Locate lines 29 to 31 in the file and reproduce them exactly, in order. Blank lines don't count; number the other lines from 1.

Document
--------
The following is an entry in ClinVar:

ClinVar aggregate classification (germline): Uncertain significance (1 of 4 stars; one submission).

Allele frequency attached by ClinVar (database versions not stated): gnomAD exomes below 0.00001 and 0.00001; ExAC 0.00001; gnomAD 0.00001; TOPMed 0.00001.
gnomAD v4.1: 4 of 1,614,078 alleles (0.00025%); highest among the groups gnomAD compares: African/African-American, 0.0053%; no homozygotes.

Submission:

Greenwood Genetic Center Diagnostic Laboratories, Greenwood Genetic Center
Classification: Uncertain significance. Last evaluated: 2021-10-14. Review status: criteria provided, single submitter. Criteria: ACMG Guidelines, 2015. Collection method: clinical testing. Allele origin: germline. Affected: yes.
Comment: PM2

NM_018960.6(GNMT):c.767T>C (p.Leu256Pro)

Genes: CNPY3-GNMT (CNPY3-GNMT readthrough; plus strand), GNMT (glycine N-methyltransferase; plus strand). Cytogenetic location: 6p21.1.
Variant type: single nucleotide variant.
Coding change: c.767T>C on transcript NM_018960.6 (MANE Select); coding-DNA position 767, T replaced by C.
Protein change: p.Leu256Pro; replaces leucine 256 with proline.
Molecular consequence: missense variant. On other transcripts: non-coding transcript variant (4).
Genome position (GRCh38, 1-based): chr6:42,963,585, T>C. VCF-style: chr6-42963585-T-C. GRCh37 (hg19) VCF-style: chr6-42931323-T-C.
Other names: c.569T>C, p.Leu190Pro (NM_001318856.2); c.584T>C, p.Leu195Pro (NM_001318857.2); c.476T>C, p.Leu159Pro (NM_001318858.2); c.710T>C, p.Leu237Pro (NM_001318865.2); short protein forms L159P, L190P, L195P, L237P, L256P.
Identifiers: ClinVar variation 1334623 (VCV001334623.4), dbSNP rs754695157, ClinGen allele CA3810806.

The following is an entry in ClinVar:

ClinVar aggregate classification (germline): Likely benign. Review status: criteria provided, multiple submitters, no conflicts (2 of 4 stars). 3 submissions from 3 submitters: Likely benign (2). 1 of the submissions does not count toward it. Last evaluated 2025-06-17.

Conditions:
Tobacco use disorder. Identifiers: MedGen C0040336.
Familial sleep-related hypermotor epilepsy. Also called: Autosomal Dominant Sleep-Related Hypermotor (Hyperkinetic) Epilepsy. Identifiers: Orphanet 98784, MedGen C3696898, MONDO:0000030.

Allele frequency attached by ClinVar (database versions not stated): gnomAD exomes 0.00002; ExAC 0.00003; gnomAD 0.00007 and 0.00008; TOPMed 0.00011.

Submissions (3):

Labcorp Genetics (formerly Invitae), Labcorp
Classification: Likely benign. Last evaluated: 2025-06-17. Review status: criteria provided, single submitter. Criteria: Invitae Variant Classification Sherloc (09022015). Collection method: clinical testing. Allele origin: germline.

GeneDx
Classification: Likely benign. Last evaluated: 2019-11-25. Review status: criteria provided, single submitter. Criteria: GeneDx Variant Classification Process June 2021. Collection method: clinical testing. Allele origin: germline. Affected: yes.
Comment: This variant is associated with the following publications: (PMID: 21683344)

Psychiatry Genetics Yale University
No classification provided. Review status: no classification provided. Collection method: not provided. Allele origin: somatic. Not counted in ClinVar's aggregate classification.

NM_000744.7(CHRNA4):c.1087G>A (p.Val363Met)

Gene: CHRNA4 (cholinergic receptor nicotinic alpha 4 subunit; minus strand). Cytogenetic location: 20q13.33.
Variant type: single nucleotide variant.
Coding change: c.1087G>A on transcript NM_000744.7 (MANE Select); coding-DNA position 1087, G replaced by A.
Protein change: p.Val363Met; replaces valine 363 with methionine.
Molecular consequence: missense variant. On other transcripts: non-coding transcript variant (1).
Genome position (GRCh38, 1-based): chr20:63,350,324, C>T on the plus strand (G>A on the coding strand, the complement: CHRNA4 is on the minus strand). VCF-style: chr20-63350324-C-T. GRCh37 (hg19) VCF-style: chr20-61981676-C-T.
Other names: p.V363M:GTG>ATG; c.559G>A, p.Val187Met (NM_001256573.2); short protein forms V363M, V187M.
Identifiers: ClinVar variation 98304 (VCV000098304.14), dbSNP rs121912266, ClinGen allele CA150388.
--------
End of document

Comment: This variant is associated with the following publications: (PMID: 21683344)

Psychiatry Genetics Yale University
No classification provided. Review status: no classification provided. Collection method: not provided. Allele origin: somatic. Not counted in ClinVar's aggregate classification.